Rickyroughneck wrote:In fact Bernoulli's theory and Newtonian physics explain lift, they give the same answer, namely that a flat plate will create lift.
A flat plate moving underwater creates no lift unless there is an angle of attack, as above. It is bad science to mention only half of a theory to support an idea.
I didn't, the quote which you took came after an explanation of when flate plates create lift, so your accusation is misleading, and factually false.
Keep in mind that you had just finished telling me the untruth that flat plates cannot create lift as only wings which are curved on top create lift.
Obviously ALL wings require an angle of attack in order to create lift. You need to understand that. It's elementary !
If it moves while facing horizontally, there is no lift as the forces are identical top and bottom (gravity and buoyancy ignored).
There are two types of lift, the first is that which is created by an angled fin (or the hull of the surfboard) physically pushing the water down as it moves through it. Whether it is a fin or the board, the mechanic of lift is the same, Newtons 3rd all over again.
The second is the sucking lift generated by bernoulli's principle, which requires a foiled upper half of the fin. That is the same principle of suction force that is created by turbulence, which occurs when the angle of attack of the fin is great enough. I think you may have misunderstood the principle yourself.
What you are describing are not two different kinds of lift but a single phenomenon (or 'one kind of lift' ) explained by two different theories.
Both Bernoulli's theory and Newtonian physics arrive at the same answers
Until you understand this and a few other points I won't be able to explain the more interesting aspects of tunnel fin behaviour.
By the way you are 100% incorrect in stating that 'sucking' lift as explained by Bernoulli requires a wing which is foiled or curved on top. In fact Bernoulli's theroem explains perfectly why such lift is produced by a flat plate..
Your mistakes are typical of those who were taught physics in high school, those school teacher parrots have a lot to answer for !
I would like you to explain in detail please, because at the moment the burden of proof lies with you. It is no use throwing out the names of a few well known principles unless you actually back it up by saying HOW it relates to what you are saying. At the moment it is all talk without the punch, so to speak.
That's pretty rich coming from someone who only a post ago thought that flat plates can't create lift. I've been attempting to explain to you what's going on but your undertanding is full of myths and misconceptions which I'm doing my best to clear up for you. Some of your sentences are ambiguous which makes them difficult to respond to.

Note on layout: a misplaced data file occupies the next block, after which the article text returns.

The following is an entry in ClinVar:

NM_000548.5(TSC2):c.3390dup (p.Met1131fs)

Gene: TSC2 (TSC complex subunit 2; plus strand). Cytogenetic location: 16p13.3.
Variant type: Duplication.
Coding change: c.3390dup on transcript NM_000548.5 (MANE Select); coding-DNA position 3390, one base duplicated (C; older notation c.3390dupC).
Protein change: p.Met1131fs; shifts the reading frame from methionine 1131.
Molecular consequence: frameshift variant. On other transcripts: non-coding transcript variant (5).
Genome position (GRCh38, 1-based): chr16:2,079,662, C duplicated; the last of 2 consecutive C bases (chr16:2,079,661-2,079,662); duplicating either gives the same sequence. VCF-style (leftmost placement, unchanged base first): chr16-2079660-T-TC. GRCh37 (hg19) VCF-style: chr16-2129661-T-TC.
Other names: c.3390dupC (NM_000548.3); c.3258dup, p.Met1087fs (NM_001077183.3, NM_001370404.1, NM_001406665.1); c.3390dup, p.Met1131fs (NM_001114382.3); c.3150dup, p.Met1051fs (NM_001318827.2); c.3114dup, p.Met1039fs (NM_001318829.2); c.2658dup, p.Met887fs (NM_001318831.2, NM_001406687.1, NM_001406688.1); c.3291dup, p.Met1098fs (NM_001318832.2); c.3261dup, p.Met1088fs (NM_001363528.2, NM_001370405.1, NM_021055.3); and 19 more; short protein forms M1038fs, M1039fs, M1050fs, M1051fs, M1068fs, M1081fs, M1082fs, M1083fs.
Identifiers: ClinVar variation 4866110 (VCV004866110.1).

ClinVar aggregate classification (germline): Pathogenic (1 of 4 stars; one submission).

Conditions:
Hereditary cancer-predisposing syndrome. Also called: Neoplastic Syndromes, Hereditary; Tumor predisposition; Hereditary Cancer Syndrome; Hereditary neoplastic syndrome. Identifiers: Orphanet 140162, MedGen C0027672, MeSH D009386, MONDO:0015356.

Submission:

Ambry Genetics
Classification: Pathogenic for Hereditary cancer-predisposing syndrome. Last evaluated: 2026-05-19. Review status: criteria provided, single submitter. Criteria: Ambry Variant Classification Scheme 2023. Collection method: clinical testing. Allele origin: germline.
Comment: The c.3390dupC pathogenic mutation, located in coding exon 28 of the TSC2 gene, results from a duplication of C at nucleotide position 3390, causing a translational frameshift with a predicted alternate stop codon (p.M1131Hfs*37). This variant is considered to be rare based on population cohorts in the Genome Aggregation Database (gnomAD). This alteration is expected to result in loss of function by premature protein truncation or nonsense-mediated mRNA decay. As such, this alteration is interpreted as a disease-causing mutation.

The accusation that I'm merely name dropping is complete nonsense, just do some research and you'll find that what I'm saying about Bernoullian and Newtonian treatment of lift is correct. The only reason I brought it up is because you eroneously stated that a tunnel fin could not produce lift unless it is 'curved' on top. .. which is utter nonsense.
Now regarding lift, a tunnel fin or submerged foil will lift against the surfboard hull adjacent to the fin even if it is set up with an apparent angle of attack which is parallel to the hull. See if you can figure out why for your homework ! It's a very important point and it is also relevant to the superior lift drag ratio of the submerged foil.
Then perhaps we can get into high and low pressure zones on the hull, and how the fin alters those.
After that, (if you are still speaking to me) the benefits of flex for boards with horizontal fin area and why they are greater than for flexible boards without horizontal fin area can be discussed.
Then there is the misunderstanding of annular wing lift in the standard literature and how this occured due to an anomaly in the measurement of lift and in the comparison and measurement of annular wing vs planar wing area.
We mustn't forget the fact that half pipe tunnels produce a beneficial vortex whenever the board turns, nor the fact that I've tested the tunnel finned boards over a 13 year period and have achieved remarkable speeds on them ( 37+mph in weak head high beach break waves, faster by 12 mph than the top 40 got in a recent speed test in better waves at snapper rocks.) They also have perfect handling characteristics.
They are definitely going to be the fin of the future, but I'm in no hurry for them to become mainstream, as they give me a huge advantage against the outdated multi fin systems in general use.
By the way there's only one person who is 'all talk' in this conversation, and it isn't me.... I've been doing it with half pipe tunnel fins physically i.e. in the water testing for 13 years, as stated, whereas (unless I am mistaken ) you have not .